Urban extension rejected on traffic impact

Highway safety objections have blocked a 700-home mixed-use urban extension to an East Sussex town, despite a significant housing shortfall in the area.

The proposal included affordable housing, 8,600 square metres of employment floorspace, a medical centre, a primary school, a community centre, retail space, playing fields, children's play space, allotments, amenity space and associated landscaping and infrastructure.

The determinative issues were the effect of proposed access arrangements on the safety of all road users and on the operation of the local road network, specifically on planned bus priority measures. Prematurity and the adequacy of affordable housing provision were secondary issues with which the inspector found no policy conflict. She deferred discussion on Habitat Regulations issues as she was dismissing the appeal in any event.

Several problems had been identified through a stage one road safety audit regarding the formation and design of the two proposed access junctions into the site from a busy trunk road. The appellants intended these problems to be ironed out through a stage two audit, but the highways authority was not satisfied that the resultant changes to the submitted designs would be sufficiently minor to fall within the scope of its own section 278 approval process.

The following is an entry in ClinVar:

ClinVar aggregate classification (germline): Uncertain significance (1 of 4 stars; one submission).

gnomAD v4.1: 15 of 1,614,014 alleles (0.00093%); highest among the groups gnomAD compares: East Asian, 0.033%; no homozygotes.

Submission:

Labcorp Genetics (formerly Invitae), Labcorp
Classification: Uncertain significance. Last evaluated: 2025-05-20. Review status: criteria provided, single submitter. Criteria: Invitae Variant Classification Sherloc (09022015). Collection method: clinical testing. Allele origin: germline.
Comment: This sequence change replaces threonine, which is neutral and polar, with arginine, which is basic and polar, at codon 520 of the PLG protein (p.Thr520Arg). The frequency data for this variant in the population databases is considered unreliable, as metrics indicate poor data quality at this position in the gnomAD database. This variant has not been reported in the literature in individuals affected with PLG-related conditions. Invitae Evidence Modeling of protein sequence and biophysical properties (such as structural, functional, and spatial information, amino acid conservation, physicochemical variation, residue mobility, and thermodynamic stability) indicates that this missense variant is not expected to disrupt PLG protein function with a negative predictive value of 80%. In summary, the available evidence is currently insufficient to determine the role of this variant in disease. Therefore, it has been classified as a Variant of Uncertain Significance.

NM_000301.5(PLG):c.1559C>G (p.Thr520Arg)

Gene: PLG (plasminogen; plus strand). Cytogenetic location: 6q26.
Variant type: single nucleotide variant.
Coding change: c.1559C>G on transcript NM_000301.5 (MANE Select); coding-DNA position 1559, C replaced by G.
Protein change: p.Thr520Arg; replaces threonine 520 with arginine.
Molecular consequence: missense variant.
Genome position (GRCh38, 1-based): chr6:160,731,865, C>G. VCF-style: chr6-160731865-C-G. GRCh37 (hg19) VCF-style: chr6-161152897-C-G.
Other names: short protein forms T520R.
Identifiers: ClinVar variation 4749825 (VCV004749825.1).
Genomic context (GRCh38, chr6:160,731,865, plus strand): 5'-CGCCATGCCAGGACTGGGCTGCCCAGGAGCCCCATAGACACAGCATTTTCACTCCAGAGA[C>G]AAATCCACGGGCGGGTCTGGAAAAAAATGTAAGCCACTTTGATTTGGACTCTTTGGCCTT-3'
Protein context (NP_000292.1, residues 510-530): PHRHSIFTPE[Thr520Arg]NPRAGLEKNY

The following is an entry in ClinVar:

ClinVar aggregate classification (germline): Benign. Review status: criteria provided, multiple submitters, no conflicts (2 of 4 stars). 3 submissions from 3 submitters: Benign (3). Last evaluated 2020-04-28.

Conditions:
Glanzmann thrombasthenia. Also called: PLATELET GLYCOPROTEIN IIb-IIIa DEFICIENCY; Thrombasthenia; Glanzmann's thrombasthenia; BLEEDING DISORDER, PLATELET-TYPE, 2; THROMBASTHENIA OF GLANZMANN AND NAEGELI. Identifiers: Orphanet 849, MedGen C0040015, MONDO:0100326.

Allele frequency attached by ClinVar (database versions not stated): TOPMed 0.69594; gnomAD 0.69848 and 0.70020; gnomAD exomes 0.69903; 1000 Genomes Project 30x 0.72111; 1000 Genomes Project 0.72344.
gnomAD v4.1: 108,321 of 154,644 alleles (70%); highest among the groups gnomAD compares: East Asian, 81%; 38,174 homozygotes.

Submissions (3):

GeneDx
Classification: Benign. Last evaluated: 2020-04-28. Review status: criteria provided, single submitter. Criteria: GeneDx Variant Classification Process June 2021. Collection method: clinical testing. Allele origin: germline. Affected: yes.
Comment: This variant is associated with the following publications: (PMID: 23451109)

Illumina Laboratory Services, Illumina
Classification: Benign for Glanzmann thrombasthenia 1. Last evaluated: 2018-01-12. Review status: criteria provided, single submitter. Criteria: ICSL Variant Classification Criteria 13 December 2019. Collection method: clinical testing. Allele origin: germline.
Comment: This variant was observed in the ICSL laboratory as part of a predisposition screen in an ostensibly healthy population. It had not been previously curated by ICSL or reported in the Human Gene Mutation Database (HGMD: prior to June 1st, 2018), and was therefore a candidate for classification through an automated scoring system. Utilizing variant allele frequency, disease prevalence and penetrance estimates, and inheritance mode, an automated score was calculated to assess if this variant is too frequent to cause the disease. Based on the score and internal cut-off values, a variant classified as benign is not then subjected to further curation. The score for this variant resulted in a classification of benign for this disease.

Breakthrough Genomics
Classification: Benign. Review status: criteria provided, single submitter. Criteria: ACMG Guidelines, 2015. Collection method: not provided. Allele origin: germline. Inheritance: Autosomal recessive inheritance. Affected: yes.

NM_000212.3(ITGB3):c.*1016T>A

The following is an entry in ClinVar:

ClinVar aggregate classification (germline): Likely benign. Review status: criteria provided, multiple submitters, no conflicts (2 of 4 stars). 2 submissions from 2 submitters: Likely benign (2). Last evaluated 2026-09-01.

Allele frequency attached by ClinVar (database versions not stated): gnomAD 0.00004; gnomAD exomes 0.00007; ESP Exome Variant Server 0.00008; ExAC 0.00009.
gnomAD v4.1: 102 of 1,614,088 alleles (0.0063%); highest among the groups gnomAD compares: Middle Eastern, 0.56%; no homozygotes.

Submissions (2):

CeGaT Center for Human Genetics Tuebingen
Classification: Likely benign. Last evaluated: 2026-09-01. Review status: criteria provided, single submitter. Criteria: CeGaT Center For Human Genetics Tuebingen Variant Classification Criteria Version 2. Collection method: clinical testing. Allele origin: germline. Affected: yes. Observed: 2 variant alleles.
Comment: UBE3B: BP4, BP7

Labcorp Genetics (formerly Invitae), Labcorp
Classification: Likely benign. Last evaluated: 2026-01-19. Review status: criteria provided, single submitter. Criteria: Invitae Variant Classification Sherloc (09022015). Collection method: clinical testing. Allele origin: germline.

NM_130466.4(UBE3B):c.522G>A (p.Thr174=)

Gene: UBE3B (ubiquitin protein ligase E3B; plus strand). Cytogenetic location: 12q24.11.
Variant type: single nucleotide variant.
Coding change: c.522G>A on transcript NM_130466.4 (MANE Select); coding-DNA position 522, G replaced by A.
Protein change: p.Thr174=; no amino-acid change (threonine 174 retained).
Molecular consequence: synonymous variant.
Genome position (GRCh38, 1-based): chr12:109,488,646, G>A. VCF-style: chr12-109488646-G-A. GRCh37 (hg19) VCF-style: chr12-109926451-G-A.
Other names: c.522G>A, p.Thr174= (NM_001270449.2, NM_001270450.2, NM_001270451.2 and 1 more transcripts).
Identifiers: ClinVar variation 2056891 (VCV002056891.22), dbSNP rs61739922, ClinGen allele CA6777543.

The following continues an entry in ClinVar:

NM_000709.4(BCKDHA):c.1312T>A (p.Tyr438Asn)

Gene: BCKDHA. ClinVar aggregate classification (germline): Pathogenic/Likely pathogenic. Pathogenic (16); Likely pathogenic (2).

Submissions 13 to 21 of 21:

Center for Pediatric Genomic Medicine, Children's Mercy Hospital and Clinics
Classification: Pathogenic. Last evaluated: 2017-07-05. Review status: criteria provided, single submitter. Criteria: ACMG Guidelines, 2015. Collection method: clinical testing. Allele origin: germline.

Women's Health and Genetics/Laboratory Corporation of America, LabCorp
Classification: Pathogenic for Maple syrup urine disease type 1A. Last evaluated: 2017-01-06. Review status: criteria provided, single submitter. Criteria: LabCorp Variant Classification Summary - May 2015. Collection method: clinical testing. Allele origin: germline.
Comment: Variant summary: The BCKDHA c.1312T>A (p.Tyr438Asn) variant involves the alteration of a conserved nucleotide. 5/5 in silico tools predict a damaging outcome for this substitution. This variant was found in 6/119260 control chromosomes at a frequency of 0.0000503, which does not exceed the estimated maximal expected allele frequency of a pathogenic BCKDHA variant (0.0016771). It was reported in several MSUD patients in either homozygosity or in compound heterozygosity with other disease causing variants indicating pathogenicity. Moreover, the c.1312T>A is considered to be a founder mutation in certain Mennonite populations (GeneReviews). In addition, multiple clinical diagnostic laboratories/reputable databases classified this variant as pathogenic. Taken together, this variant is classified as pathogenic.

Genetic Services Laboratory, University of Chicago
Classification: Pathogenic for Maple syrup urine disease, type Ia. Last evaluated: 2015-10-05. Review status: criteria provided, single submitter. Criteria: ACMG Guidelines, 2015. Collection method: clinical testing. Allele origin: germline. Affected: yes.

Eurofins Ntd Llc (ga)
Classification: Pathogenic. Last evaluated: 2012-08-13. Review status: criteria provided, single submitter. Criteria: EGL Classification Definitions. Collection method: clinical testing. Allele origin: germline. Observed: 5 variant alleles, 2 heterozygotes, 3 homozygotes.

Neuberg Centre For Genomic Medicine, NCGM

The inspector accepted the highways authority’s concerns, finding insufficient information to demonstrate that the multi-user junctions would be safe. In terms of impact on the local road network, she heard that the proposal would directly affect a fully funded sustainable transport corridor due to be implemented along an A road next to the appeal site.

She noted that the site access plans did not include measures to facilitate southbound bus movements through either of the junctions and that one of the junctions would cause significant morning and evening peak time delays. She concluded the scheme would lead to conflict with the purpose of the approved and funded scheme, to the detriment of the local road network. 

The council’s application for an award of costs against the appellants was refused. The inspector found that it could not be said that the appeal had no prospect of meeting the Habitat Regulations. Late submission of the second-stage road safety audit had been unreasonable behaviour but this had not resulted in unnecessary expense for the council, she concluded.

Inspector: Louise Phillips; Inquiry


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